My World: June 2021…
This is part of a series of articles where our contributors describe how they think things will look a year from now.
Here we are in May 2020. Like many others I am balancing home schooling, working from home and facing constant “comedy” invasions by my two boys as soon as any video call starts.
I am lucky though – I moved out of London to balance having a bit more space with a longer commute. After two years of regret it finally feels like the right decision.
Before pontificating let me set out a brief structure. This may well be proved wrong but I am working on an assumption of threephases to this crisis – lockdown, post-lockdown, and then normality. I expect we will soon emerge from lockdown into a frustrating and long-lasting phase of restricted mobility, intermittent lockdown and persistent uncertainty while we balance the need to work, educate and consume with a constant hidden danger. Eventually, say over 12-18 months, normality will return, dependent on either a vaccine, effective treatment or the virus mutating into something we can better live with.
So let’s assume we are still in this “intermittent” phase in June 2021. More of us will be working from our offices but in a restricted fashion. Hot-desking will be on hiatus, there will be extra space between colleagues enabled by an enforced home working rota and office densities will be a function of what they were originally designed to be (50% of designed capacity, say) rather than how many people happen to be employed. Going out for lunch is fine, but book well in advance due to reduced capacity, mitigated in part by longer opening hours (9am pizza anyone?). Evening drinks are a more civilised affair as table service is insisted upon, but frustrating the thirsty.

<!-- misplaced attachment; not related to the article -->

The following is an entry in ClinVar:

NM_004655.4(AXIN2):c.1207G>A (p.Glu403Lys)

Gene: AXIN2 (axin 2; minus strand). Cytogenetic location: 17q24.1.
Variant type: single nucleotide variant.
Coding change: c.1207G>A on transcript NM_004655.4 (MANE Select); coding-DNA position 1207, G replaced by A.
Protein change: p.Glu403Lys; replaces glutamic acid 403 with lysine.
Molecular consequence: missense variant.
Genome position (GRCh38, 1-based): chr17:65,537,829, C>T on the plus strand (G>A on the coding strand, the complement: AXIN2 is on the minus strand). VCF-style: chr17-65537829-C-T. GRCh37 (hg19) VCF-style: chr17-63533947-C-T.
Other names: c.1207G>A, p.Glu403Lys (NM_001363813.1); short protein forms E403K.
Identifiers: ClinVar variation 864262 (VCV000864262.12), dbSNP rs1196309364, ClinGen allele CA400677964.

Political and economic discourse will be dominated by discourse about how to pay for the massive, essential intervention of 2020. But extra austerity just doesn’t wash this time round and, with new a found enthusiasm for society, most are content to pay a bit more tax, especially when directed to front line health.
Business travel is rare but personal travel, for those who can still afford it, returns as soon as the need to quarantine dissipates: “revenge spending” becomes common parlance.
But productivity suffers. Not all of us perform at our best from home (with or without kids). Maybe it’s analogous to exercise. No one needs to go to a gym to exercise – but, for many, being around motivated people with similar goals helps us bring our A- game. Video conferencing is great when everyone has to use it, but as soon as some are in the office and others are at home it gets tricky and it will be those at home who lose out on the conversation.